LAC: Why “witchdoctor?” The word has ethnic connotations that seem like a mismatch, but I suspect you’re aware of that….
DM: To be honest, when I write, I get the skeleton of the story in my head, and I always pick the title first, before I write a word. Then I craft the whole thing around that. This tale was always about the nastiness and cruelty of what happens in that house for me. But would you believe a previous draft of the script had that character of different ethnicity?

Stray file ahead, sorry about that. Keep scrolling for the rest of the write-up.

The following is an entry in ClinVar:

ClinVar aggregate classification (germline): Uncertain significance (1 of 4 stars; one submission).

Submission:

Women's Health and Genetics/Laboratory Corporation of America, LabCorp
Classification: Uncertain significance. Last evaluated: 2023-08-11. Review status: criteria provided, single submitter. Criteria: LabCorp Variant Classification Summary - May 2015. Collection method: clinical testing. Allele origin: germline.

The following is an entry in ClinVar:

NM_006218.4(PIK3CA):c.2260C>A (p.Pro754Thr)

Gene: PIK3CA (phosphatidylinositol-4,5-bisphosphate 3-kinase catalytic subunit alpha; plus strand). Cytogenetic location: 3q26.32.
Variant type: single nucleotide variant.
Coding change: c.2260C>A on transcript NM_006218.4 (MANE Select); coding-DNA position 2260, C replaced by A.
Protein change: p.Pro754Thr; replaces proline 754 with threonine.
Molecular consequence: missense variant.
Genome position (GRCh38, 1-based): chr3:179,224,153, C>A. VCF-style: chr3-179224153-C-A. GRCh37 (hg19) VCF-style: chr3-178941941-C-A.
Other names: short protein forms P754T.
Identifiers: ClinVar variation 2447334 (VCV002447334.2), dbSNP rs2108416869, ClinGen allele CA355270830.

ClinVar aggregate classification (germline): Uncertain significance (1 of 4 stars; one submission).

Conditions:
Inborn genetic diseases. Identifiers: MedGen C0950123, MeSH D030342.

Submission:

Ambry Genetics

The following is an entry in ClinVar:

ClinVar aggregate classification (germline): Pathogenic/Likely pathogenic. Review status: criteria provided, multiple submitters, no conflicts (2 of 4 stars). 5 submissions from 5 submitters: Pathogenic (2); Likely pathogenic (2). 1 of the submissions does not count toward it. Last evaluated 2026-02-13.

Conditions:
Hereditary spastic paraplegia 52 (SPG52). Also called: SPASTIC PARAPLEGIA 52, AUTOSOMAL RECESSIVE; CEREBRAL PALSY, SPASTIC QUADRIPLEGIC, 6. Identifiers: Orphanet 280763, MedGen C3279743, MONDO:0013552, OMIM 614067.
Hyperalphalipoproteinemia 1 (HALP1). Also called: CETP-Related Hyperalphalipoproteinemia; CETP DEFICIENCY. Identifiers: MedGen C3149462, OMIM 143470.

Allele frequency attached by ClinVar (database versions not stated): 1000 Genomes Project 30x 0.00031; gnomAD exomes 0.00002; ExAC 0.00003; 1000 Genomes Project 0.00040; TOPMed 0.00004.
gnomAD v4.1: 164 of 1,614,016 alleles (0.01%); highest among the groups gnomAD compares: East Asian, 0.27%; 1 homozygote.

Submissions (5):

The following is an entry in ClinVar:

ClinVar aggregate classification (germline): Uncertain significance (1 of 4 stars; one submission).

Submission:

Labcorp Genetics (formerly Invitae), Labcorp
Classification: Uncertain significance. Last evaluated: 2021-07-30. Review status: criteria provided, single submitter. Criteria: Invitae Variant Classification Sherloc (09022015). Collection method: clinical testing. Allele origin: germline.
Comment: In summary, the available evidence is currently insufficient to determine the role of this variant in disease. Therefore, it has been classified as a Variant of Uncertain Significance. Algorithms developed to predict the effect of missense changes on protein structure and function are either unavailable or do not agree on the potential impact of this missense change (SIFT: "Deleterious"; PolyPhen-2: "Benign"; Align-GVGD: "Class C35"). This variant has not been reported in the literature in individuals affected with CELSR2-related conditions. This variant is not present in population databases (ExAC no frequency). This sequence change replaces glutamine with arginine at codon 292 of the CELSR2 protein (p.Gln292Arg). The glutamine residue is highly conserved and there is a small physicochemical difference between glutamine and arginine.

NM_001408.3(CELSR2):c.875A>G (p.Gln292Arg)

LAC: SO—what’s next? Tell me a little about your next project if you can, but also tell me how you want people to understand what “a Devon Mikolas film” is going to mean in years to come.
DM: I’m currently having meetings pertaining to my next film. It will probably either be, Brisket Bob, a funny and sadistic tale of BBQ horror I wrote or, Chores of My Father, my tight, heavy cerebral psychological thriller. I want everyone to have their own experience with my work. Some will like me, some will not. But my goal is to do edgy work that at time pushes the boundaries, makes you laugh or makes you think or feel disturbed or unsteady. I like driving story lines, and it will always be a little dark with me. Who knows, though, maybe I’ll join Kabbala and direct Bridges of Madison County 2 later in life!! Thanks for the interview!